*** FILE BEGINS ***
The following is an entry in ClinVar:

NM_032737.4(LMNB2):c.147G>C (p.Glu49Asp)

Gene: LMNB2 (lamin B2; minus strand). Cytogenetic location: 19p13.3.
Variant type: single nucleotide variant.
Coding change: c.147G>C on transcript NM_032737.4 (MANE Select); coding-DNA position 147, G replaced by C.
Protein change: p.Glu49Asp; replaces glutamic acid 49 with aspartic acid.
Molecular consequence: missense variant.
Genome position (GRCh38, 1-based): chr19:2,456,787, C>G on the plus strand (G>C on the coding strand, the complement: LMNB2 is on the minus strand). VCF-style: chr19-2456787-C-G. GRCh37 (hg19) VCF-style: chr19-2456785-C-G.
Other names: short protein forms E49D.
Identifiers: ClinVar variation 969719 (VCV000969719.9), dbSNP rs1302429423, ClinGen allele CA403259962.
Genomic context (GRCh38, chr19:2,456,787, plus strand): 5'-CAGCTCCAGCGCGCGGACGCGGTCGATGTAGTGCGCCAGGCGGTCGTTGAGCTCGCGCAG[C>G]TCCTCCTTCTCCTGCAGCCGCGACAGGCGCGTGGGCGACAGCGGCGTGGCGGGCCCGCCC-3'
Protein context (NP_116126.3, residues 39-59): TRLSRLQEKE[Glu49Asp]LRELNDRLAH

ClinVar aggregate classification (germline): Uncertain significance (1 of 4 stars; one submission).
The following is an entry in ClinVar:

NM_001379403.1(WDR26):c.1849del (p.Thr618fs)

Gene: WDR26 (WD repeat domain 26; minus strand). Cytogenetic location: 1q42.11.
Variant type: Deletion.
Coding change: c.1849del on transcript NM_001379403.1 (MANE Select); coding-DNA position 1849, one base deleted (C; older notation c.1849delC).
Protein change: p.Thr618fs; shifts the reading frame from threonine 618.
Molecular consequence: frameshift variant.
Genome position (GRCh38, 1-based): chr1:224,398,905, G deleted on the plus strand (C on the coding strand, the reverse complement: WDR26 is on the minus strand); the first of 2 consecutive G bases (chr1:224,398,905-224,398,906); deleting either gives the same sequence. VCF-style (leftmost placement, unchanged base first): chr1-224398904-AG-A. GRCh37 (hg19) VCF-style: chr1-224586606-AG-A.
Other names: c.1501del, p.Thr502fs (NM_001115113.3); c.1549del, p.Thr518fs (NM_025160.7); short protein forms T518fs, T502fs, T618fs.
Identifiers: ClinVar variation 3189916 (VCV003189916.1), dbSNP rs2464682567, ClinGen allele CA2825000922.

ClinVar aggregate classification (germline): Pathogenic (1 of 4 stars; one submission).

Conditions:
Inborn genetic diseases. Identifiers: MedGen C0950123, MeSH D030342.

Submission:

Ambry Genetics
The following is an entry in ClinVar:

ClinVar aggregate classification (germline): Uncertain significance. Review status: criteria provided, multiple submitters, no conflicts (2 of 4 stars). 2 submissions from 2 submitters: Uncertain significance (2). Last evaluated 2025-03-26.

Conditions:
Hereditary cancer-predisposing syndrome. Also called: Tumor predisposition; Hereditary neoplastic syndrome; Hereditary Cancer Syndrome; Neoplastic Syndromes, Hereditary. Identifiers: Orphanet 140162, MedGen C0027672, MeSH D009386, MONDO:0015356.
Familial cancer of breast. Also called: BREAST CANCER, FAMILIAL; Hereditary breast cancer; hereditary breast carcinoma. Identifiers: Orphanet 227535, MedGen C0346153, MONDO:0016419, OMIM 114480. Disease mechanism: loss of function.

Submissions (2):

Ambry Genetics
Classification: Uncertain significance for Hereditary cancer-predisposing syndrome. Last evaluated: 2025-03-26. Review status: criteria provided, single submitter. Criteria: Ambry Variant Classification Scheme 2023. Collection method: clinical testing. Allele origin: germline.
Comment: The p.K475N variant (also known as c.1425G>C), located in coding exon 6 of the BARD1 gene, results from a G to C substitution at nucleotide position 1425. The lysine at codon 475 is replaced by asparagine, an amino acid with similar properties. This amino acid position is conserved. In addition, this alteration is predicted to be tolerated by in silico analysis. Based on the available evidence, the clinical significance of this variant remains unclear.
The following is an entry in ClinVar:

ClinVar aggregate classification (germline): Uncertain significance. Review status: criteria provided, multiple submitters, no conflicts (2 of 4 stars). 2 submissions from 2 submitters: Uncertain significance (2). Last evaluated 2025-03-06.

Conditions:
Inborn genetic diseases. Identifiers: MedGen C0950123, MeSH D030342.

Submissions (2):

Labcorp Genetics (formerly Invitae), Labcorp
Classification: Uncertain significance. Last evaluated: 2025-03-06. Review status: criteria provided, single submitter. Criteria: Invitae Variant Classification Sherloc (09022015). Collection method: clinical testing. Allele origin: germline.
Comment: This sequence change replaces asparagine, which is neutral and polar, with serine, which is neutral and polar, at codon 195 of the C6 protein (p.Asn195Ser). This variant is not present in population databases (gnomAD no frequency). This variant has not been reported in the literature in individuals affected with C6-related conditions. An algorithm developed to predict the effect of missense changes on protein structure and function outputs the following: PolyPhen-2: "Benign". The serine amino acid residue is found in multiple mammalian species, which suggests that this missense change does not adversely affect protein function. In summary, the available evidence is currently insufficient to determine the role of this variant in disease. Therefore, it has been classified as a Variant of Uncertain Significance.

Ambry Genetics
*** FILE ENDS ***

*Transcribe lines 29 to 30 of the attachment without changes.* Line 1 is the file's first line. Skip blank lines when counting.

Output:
The following is an entry in ClinVar:

ClinVar aggregate classification (germline): Uncertain significance. Review status: criteria provided, multiple submitters, no conflicts (2 of 4 stars). 2 submissions from 2 submitters: Uncertain significance (2). Last evaluated 2025-03-26.